17 Movie Reboots Better Than The Original
Bigger budgets, brilliant performances, and better films.
These days, it doesn't take much for a movie to get a second life. The big screen is filled with reboots of classic movies, many of which we wish were left alone. But for every handful of poorly-executed movie remakes out there, there's one that stands out from the pack. A good reboot can replace hackneyed plot lines and lackluster performances with star talent and gripping scripts, creating something truly worthy of a fresh start. From horror classics to crime thrillers, we've rounded up the best movie reboots and remakes that outshine the originals. And if you're eager to become a film buff, discover these 30 Movie Facts That Will Blow Your Mind.
Mad Max: Fury Road
While 1979's Mad Max, starring Mel Gibson, is still heralded as a classic film by many action fans, the 2015 reboot surpasses the original's glory.
With Charlize Theron as Fury Road's protagonist, Imperator Furiosa, and a decidedly feminist message, the movie won over audiences around the world, even earning the admiration of those who might not otherwise pay to see a post-apocalyptic movie about cars and guns.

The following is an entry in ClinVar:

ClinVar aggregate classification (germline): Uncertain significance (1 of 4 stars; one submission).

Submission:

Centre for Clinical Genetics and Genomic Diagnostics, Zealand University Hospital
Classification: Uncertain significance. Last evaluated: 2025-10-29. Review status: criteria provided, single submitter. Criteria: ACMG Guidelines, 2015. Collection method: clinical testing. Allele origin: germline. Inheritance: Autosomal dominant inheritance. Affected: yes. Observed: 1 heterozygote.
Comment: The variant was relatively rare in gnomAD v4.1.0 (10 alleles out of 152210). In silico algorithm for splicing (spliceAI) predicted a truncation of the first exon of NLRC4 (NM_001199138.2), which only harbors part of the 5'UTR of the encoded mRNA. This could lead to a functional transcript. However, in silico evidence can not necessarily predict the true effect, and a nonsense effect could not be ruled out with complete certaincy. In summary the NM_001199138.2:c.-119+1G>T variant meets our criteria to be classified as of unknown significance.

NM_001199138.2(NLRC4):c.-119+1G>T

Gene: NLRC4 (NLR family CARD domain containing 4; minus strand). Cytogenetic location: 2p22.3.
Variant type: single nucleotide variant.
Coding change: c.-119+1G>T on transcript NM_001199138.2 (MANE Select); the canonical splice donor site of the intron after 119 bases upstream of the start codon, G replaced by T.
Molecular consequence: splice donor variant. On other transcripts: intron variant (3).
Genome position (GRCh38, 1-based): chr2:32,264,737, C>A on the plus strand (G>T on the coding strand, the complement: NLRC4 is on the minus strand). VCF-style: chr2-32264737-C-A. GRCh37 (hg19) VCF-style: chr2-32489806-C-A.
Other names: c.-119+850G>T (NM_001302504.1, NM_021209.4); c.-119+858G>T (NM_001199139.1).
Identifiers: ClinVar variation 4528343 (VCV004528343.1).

A Star Is Born
There's no denying the star power of the 1976 version of A Star is Born, with Barbra Streisand and Kris Kristofferson playing the rock-and-roll love story's main roles. However, the 2018 remake was an undeniably more romantic and moving tribute to passion and fame, thanks in no small part to the electrifying chemistry between the movie's lead actors, Lady Gaga and Bradley Cooper.
The Hills Have Eyes
Wes Craven's original Hills Have Eyes is a truly terrifying film. The 1977 original centers on a family stranded in the desert, only to be set upon by murderous cannibals. And while Alexandre Aja's 2006 remake follows virtually the same plot, it employs higher production values, less camp, and is exponentially more terrifying than the original.
Internal Affairs—the Hong Kong film The Departed is based on—is a slick, tense action thriller. The American remake is extremely similar, but it's an even more heart-pounding study of identity, loyalty, and corruption that the original simply can't match. We have the deft direction of Martin Scorsese, and the all-star cast (including Leonardo DiCaprio, Matt Damon, Mark Wahlberg, and Vera Farmiga) to thank for that.